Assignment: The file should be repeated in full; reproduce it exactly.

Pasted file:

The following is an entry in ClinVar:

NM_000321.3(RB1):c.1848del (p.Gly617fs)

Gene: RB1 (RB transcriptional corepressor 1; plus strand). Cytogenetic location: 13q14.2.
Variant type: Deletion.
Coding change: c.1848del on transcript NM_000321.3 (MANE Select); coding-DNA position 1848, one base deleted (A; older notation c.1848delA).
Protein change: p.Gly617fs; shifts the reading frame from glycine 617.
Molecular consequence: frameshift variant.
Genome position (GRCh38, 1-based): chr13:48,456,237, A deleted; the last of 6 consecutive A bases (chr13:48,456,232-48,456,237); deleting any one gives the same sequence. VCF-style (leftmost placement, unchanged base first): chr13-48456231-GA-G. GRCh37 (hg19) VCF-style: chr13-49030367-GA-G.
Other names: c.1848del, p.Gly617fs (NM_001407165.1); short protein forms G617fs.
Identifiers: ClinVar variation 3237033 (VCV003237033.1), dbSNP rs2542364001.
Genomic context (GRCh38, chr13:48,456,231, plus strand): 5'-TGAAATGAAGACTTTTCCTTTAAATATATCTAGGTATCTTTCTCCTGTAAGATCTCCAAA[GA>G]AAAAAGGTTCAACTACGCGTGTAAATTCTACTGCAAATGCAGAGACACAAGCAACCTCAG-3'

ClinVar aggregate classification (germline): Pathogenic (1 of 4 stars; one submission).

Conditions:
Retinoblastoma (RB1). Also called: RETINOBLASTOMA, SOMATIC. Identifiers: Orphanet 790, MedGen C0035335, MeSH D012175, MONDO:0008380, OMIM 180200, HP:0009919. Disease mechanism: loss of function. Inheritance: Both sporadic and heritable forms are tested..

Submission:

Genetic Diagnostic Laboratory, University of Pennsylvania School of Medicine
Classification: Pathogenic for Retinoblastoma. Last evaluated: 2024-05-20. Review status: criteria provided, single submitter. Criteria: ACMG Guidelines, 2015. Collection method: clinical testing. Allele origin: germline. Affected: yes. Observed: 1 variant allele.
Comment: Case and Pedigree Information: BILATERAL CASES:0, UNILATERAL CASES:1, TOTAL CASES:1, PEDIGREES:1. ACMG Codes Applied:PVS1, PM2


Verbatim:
The following is an entry in ClinVar:

NM_000321.3(RB1):c.1848del (p.Gly617fs)

Gene: RB1 (RB transcriptional corepressor 1; plus strand). Cytogenetic location: 13q14.2.
Variant type: Deletion.
Coding change: c.1848del on transcript NM_000321.3 (MANE Select); coding-DNA position 1848, one base deleted (A; older notation c.1848delA).
Protein change: p.Gly617fs; shifts the reading frame from glycine 617.
Molecular consequence: frameshift variant.
Genome position (GRCh38, 1-based): chr13:48,456,237, A deleted; the last of 6 consecutive A bases (chr13:48,456,232-48,456,237); deleting any one gives the same sequence. VCF-style (leftmost placement, unchanged base first): chr13-48456231-GA-G. GRCh37 (hg19) VCF-style: chr13-49030367-GA-G.
Other names: c.1848del, p.Gly617fs (NM_001407165.1); short protein forms G617fs.
Identifiers: ClinVar variation 3237033 (VCV003237033.1), dbSNP rs2542364001.
Genomic context (GRCh38, chr13:48,456,231, plus strand): 5'-TGAAATGAAGACTTTTCCTTTAAATATATCTAGGTATCTTTCTCCTGTAAGATCTCCAAA[GA>G]AAAAAGGTTCAACTACGCGTGTAAATTCTACTGCAAATGCAGAGACACAAGCAACCTCAG-3'

ClinVar aggregate classification (germline): Pathogenic (1 of 4 stars; one submission).

Conditions:
Retinoblastoma (RB1). Also called: RETINOBLASTOMA, SOMATIC. Identifiers: Orphanet 790, MedGen C0035335, MeSH D012175, MONDO:0008380, OMIM 180200, HP:0009919. Disease mechanism: loss of function. Inheritance: Both sporadic and heritable forms are tested..

Submission:

Genetic Diagnostic Laboratory, University of Pennsylvania School of Medicine
Classification: Pathogenic for Retinoblastoma. Last evaluated: 2024-05-20. Review status: criteria provided, single submitter. Criteria: ACMG Guidelines, 2015. Collection method: clinical testing. Allele origin: germline. Affected: yes. Observed: 1 variant allele.
Comment: Case and Pedigree Information: BILATERAL CASES:0, UNILATERAL CASES:1, TOTAL CASES:1, PEDIGREES:1. ACMG Codes Applied:PVS1, PM2